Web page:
The public sector has contributed a significant amount to the recovery. The recovery and the sacrifice the Minister spoke about has crystalised in terms of extra productivity but also lower wages, and they need to be a partner in the recovery in the fullest sense. I welcome the reports this morning that negotiations are under way with An Garda Síochána around a new framework. The work done by the Minister, Deputy Donohoe's predecessor in terms of the fire service workers has giving us a vehicle and an opportunity to begin rewarding and restoring more staff, and that needs to be increased.
One criticism I have relates to the programme for Government. The summer economic plan is laid out, but the programme for Government that comes with it is not costed and has a range of commitments that are not timed. We get no sense of how they connect with the economic plan. The funding made available, as Deputy Michael McGrath stated, has as much to do with changes in rules as anything else and in many areas, that funding is badly needed. However, what we have within the programme for Government is a range of ambitions and promises without a timeline and costings. For example, the Minister said that the Government housing plan will be published later in the year but we have a plan published by an Oireachtas all-party committee last Friday last which should offer a framework in that regard. It will be a test of the seriousness of this Government about taking the views of the Oireachtas on board regarding how much of that action plan, the development of which was shared by Deputies, including the Acting Chairman, Deputy Durkan, from all parties, is enacted.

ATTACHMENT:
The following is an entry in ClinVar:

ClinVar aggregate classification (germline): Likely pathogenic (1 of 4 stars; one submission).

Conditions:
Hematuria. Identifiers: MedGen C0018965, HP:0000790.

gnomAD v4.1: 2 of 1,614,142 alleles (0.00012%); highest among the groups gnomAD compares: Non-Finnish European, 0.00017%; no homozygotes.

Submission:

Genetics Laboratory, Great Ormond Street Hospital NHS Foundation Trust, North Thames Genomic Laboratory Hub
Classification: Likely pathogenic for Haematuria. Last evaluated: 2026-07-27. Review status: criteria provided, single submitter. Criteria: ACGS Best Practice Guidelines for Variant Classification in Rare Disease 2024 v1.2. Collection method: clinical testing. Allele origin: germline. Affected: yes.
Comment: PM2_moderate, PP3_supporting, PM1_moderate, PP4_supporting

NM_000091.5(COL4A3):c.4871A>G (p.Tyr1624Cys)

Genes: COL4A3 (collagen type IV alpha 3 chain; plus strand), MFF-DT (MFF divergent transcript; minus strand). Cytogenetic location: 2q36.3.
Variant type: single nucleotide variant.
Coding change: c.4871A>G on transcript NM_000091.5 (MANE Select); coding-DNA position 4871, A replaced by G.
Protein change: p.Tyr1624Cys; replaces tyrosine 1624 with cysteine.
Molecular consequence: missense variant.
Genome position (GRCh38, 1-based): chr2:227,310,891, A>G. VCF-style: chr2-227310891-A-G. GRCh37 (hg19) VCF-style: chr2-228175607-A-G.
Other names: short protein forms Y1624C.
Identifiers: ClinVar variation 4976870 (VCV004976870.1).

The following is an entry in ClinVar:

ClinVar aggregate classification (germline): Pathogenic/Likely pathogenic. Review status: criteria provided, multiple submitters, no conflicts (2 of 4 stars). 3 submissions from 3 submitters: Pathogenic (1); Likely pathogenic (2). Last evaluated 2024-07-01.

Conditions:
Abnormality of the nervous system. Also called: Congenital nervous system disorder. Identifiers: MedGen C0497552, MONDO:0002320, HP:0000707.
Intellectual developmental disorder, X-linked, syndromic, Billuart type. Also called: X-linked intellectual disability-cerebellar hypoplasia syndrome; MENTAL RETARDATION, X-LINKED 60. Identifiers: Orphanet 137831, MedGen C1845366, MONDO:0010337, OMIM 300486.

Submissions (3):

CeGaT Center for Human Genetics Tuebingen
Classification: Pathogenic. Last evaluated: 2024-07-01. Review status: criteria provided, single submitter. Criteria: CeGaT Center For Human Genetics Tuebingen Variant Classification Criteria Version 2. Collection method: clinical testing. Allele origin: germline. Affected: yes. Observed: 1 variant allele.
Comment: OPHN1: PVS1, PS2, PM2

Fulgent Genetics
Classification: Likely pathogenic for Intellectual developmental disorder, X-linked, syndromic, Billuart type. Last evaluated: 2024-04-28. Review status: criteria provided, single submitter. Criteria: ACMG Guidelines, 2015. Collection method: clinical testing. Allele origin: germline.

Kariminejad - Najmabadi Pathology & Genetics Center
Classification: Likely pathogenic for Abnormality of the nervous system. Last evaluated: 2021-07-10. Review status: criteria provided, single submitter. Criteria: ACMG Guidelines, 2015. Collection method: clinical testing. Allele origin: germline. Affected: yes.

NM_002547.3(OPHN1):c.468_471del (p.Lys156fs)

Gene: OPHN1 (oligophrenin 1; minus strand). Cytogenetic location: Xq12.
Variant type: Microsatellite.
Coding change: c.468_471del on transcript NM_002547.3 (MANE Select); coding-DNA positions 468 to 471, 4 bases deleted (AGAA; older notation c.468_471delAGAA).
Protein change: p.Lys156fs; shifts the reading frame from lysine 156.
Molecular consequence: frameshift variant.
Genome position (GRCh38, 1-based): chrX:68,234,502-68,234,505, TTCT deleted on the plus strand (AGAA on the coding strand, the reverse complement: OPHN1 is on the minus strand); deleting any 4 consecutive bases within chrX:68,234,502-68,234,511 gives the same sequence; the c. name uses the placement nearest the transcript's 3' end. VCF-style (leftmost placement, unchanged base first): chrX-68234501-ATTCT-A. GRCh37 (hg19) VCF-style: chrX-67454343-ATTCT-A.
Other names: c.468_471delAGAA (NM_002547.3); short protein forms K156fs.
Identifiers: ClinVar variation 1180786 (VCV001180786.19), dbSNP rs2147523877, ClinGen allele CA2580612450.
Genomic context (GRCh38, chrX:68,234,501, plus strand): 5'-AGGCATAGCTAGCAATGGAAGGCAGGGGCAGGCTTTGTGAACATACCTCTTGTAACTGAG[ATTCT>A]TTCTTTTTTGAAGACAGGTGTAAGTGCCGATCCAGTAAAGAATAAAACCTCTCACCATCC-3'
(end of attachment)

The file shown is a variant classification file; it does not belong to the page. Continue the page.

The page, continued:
Housing is merely one issue. The health service is another issue. The Minister increased the Estimate again last week and that proved the point my colleague, Deputy Kelleher, has consistently made that the Estimates process for the health service over the past five years was, at best, flawed and, at worst, an annual lie for the amount that had to be provided in Supplementary Estimates. That provision is no longer available and unless that funding delivers on waiting lists, emergency rooms and services to patients, it will have been for nought. The Minister made commitments a number of weeks ago about performance budgeting and how that funding will be delivered and make people's lives better. I would like to see those proposals brought forward as soon as possible so that we get a sense before the recess of how the effectiveness of this funding will be measured. The HSE and the Department of Health need to get their act together when it comes to budgeting for the health service because the people who are paying for their ineptitude in that regard are patients and those on waiting lists and that must stop. I look forward to the Minister's proposals in that regard.